This is my 35th and final "Corporate Shrink" column. Your questions over the past three years have touched on the widest range of issues: difficult bosses, dysfunctional teams, competitiveness, greed, sex, death, even (perhaps most controversial of all) the use of perfume in the workplace.
My brief answers couldn't possibly have done justice to such complex matters. While I'd like to believe I've been helpful, each question would have been best addressed in a thoughtful conversation—the sort I worry is happening all too rarely in business today. So for my parting shot, I'd like to talk a bit about...conversations.
The ability to converse should be a basic building block of organizations. Healthy conversations allow leaders to lead, followers to respond, negotiators to make deals, salespeople to sell, and researchers to develop ideas. How many meetings have you attended, after all, where the first comment afterward was a judgment on the quality of the conversation? A "good meeting" usually means one in which people felt genuinely engaged, where they learned or accomplished something.
Yet large companies so often operate in ways that thwart good conversations. There are formal processes for everything, with well-intentioned manuals, training programs, hierarchies, and corporate jargon that mostly keep employees from really communicating. We typically assess a colleague's work, for example, via online surveys, psychological tests, and language that strenuously shuns direct criticism. Anything to avoid taking a colleague aside and telling him what he's doing wrong.
The best managers know that the discomfort involved in such honest conversation is well worth the resulting satisfaction. Even the well-intentioned, though, face hurdles. One is technology. I love my BlackBerry, but it is too often a substitute for talking. And the rate at which we gather and exchange information long ago outstripped our capacity to talk to each other about it, much less understand it all. At the same time, the explosion in executive coaching, while reflecting leaders' hunger for conversations about emotionally meaningful topics, poses yet another danger: It brilliantly circumvents the stigma of seeking psychological help, yet it also risks entering emotional territory that should be explored by clinicians trained in the talking cure.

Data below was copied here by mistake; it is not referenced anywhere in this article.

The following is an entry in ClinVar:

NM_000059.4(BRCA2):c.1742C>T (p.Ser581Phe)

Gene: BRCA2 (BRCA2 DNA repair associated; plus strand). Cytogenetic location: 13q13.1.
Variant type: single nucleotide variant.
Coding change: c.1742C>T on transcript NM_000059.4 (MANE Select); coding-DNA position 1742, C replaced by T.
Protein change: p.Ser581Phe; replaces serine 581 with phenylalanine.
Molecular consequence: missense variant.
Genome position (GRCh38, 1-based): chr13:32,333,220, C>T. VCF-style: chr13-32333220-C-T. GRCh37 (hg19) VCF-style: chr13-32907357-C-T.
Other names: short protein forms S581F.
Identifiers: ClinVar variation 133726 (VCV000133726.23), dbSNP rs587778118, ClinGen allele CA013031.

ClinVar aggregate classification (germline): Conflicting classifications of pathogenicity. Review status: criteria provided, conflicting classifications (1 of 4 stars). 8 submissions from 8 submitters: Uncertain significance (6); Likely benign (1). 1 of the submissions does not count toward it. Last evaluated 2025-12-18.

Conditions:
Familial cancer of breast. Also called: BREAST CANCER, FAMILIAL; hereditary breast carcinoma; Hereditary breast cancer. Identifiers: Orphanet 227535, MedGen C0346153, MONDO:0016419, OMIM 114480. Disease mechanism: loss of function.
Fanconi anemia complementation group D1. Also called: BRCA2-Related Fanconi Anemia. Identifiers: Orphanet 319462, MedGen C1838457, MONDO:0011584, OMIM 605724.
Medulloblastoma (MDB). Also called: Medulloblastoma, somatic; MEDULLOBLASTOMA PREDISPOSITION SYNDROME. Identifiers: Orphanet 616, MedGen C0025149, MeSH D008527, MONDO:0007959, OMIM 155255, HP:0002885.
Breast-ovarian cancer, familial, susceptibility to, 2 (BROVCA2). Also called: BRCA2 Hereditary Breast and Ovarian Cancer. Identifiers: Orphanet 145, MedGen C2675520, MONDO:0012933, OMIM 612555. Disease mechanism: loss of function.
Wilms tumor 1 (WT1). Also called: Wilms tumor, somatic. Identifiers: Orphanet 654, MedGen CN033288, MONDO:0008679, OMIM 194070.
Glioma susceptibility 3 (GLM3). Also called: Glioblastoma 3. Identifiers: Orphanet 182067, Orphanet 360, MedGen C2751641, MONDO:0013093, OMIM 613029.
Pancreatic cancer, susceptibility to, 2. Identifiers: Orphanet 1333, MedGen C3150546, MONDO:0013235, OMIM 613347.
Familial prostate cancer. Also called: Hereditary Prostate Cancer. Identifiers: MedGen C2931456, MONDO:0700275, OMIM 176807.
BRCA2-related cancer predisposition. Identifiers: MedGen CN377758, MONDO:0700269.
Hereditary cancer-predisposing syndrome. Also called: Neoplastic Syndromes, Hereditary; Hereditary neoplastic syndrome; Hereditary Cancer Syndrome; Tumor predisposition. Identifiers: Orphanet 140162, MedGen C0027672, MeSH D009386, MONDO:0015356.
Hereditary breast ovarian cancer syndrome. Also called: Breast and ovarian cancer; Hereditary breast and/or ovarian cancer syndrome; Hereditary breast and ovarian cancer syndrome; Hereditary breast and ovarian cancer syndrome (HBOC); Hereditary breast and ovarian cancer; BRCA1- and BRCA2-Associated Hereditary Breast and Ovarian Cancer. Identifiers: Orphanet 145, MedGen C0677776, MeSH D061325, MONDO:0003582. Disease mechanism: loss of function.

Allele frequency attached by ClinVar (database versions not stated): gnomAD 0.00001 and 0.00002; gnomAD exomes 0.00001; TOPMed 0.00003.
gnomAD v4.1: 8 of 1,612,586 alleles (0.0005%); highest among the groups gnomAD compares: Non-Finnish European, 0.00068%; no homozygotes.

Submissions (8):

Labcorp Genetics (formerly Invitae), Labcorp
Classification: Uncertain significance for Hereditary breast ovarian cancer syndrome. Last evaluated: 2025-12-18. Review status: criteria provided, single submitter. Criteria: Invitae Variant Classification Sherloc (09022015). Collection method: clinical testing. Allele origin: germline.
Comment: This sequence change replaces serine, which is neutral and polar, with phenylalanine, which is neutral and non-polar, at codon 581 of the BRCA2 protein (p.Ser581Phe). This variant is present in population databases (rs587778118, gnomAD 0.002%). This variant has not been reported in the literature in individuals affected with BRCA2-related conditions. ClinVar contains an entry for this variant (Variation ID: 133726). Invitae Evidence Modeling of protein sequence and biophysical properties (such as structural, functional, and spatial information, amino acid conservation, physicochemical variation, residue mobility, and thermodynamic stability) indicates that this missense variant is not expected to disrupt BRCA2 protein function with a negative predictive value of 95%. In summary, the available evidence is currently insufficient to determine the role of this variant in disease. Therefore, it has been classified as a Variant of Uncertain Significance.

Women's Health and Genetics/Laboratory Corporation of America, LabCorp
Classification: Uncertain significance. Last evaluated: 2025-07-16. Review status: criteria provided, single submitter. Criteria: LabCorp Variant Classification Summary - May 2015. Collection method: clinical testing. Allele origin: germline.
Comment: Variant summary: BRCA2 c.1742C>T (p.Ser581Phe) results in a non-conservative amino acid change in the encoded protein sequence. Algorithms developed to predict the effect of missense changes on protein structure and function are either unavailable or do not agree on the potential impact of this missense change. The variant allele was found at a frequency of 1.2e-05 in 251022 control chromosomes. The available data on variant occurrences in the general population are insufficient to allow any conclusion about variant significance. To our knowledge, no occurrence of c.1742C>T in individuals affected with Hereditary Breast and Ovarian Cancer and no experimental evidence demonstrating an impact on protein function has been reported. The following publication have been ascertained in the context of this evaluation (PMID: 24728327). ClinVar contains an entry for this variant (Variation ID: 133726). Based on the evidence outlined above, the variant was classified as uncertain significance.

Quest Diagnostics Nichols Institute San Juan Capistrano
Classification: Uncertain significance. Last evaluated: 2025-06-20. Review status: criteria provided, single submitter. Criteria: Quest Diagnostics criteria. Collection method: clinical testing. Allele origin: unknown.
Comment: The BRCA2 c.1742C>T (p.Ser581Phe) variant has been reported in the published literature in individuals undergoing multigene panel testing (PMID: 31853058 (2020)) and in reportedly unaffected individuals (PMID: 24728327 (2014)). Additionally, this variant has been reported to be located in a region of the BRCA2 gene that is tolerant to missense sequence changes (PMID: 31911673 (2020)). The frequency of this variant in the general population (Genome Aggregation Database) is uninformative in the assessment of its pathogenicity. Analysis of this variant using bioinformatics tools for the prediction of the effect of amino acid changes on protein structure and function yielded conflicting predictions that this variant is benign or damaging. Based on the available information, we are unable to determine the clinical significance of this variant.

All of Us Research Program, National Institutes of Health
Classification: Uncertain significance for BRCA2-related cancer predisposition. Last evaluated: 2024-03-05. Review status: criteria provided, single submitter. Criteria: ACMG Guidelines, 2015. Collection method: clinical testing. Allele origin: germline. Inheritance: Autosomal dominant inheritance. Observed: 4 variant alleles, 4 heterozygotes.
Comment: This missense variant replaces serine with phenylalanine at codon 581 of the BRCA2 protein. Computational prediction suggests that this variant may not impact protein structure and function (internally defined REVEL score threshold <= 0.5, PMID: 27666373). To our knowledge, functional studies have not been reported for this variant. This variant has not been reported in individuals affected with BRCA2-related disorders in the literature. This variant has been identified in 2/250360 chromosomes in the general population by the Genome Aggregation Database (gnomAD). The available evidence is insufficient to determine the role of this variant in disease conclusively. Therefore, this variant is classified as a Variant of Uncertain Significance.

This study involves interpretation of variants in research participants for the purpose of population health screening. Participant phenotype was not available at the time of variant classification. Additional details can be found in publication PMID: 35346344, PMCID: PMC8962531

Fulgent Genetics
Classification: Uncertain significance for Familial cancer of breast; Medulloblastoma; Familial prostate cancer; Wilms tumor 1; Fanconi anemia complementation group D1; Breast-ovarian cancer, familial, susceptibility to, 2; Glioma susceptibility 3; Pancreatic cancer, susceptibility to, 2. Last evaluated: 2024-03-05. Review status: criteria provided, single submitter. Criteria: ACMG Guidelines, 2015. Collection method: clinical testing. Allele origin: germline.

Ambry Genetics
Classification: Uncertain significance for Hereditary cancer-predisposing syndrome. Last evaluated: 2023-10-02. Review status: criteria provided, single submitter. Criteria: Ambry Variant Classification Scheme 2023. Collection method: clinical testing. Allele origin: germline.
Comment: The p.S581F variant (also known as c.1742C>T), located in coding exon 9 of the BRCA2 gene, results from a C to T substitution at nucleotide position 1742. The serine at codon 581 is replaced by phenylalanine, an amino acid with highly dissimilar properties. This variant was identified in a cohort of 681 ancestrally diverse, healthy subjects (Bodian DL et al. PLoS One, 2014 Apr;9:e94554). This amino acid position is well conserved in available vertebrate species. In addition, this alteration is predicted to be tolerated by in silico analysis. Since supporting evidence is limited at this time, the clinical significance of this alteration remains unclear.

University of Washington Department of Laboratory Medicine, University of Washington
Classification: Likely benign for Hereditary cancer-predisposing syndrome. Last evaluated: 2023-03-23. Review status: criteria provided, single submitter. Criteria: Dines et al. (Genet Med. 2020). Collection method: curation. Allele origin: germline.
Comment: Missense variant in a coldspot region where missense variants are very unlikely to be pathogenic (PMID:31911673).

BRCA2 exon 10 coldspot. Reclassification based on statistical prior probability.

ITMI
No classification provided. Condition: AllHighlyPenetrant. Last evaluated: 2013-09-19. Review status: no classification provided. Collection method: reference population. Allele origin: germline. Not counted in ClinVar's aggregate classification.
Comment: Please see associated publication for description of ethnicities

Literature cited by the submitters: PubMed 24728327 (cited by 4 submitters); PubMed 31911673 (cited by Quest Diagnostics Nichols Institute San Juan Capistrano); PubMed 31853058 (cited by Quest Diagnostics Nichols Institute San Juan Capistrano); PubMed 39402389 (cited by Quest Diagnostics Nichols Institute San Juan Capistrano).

At their core, most of the letters you've sent me have concerned the same problem: how to talk with complicated, difficult colleagues. There's no magic formula for that. But the surest path to a good conversation, I think, is to trust your own curiosity. If you're having trouble connecting with someone, ask questions until you understand him. If what you're hearing doesn't make sense, keep talking until it does. When in doubt, step back, look the other person in the eye, and ask directly, "What just happened here?" Or, "What are we really talking about?"
On the other hand, the hardest part of any conversation is knowing when to keep our mouths shut. The more you know and learn about the other person as a human being, the better the conversation. And the more you can listen without passing reflexive moral judgment on what you're hearing, or without prematurely going into action mode, the more meaningful the interaction will be.
Thanks for your support over these past three years. Stay curious about your work and never be satisfied by pat answers. The working world is filled with irrationality and emotionality. If you can accept and understand that—and acknowledge your own contributions, however human and imperfect—you and those around you should be happier and more effective. A good conversation is the best place to start.
Dr. Kerry J. Sulkowicz, founder of the Boswell Group LLC, advises CEOs on people and corporate culture. His book, Shrink/Inc: Self-Awareness as the Ultimate Business Strategy, will be published by Random House in 2007.